US-based Nigerian author Chimamanda Ngozi Adichie poses with her novel Americanah ahead of the awarding of the Bailey’s Women’s Prize for Fiction in London on June 4 2014. Picture: REUTERS
US-based Nigerian author Chimamanda Ngozi Adichie poses with her novel Americanah ahead of the awarding of the Bailey’s Women’s Prize for Fiction in London on June 4 2014. Picture: REUTERS

There was envy, Nigerian writer Chimamanda Ngozi Adichie said at the Nelson Mandela Tribute night in Johannesburg. “We wanted a Nigerian Nelson Mandela!”

Adichie was the keynote speaker at the event hosted by the Nelson Mandela Foundation on December 6 as part of the centenary Living the Legend celebrations.

Fresh from her talk with former US first lady Michelle Obama, who reinforced the Nelson Mandela legacy by telling Adichie that Mandela made Barack Obama possible, she spoke about the inaccuracies of history and memory, turned to women who need to fight back and dwelled on being African and the pride that had to be reclaimed.

“But I don’t trust this Rainbow Nation thing,” she said to loud cheers from her predominantly young audience. “I am fiercely pan-African. My visceral sense of protection is high. We haven’t talked it through,” she said, pointing out that we cannot just forget the past, as is so often suggested.

Can the process of remembering be scrubbed clean? “They might suppress it but always it will be there,” she warned. “It is important to acknowledge that the process will be messy and long and, most of all, that kindness is necessary.”

Returning to Mandela time and again, as was her brief, and who and what he represented, she said that even though he was South African, the world claimed him. “He sparked a belief in what was possible.”

Speaking in a country where heroes are ditched easily and the memories distorted, she explained that as a storyteller she could not trade in perfection: “Where does absolute perfection exist?”  Memory, she pointed out, was often about how the present configured the past, something that features strongly in the world. “To avoid the truths we do not like is to avoid grappling with complexity,” she explained. “Progress is a journey which doesn’t run in a straight line but in zigzag.

“I think humanising Mandela, acknowledging that he wasn’t perfect, isn’t denigrating him. When we do that, we realise that there’s a lot that we ourselves can do. It’s about pushing against this idea that perfection is required. The idea of people being heroic is not that they are perfect, it’s that they have done one thing that is remarkable.”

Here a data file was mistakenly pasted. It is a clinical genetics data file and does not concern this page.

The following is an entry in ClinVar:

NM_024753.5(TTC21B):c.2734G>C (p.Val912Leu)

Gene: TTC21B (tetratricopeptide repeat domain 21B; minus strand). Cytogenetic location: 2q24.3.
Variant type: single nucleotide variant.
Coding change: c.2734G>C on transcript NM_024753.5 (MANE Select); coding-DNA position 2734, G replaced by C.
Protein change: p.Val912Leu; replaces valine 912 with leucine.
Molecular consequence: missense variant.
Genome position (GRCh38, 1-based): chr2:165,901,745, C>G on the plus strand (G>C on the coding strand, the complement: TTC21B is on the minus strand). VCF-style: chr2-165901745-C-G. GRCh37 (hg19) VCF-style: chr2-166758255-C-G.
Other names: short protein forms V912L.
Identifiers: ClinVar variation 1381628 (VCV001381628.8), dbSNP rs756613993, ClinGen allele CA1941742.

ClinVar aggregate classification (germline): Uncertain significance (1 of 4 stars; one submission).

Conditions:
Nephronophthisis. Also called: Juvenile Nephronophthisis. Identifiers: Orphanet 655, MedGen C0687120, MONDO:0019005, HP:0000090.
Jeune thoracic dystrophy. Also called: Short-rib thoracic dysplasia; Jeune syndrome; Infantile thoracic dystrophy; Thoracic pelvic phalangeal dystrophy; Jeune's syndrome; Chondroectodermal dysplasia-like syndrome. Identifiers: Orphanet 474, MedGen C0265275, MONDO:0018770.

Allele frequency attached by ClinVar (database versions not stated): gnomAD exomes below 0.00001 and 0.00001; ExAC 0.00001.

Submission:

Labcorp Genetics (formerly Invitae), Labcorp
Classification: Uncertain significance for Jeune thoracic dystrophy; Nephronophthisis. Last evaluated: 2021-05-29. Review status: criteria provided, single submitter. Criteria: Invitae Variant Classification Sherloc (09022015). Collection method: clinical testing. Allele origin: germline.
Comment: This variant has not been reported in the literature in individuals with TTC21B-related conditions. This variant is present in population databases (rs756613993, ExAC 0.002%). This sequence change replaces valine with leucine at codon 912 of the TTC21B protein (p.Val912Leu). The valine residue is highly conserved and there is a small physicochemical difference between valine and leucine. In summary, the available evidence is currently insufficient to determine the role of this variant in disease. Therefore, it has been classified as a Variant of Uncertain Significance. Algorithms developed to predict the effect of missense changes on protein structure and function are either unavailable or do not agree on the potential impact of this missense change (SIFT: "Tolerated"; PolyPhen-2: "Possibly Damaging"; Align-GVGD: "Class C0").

That’s it absolutely. Often with history, the facts are there, but the citizens, those who lived it, know it is not the truth. That’s where storytelling becomes the driving force, said Adichie. That’s where the truth often lies. “If human beings were perfect, stories wouldn’t exist because our imperfections create the stories we tell.”

Who defines the accepted norm? “It’s about owning who you are and knowing that who you are is enough.” In stories she learnt about the loss of dignity; to be human is to be valued, she affirmed. “We need to push back against the idea that there is a way that things should be.

“Our history was invented for us. It’s time for us to reclaim it. I went to a very good school in Nigeria, but I knew very little about Nigerian history. I knew a lot more about the kings and queens of England.”

Changing tack but sticking to her theme of humanity, she said that with SA’s high rates of sexual violence, it should grapple with gender stereotypes, but the focus should be on the perpetrators, the boys. It’s no longer good enough to tell the girls to be careful.

“It is time to raise boys differently,” she says. “A woman’s body belongs to her and to her alone. We must insist that men go through a process of learning. Women must be accepted and respected as full human beings — from the boardrooms to the buses.”

As we focus on boys rather than girls, people could start by saying, “Mandela wouldn’t do that!” Then, switching to fighting talk, Adichie insisted that women should never feel shame or guilt because they were a victim of crime.

She also touched on South Africans and their many languages. While she was travelling from the airport, her driver said he spoke nine languages.

“South Africa is in many ways an inspiration to many parts of the African continent,” said Adichie, as she pointed to their confidence and command of African languages. “We should own who we are and know that it is enough.”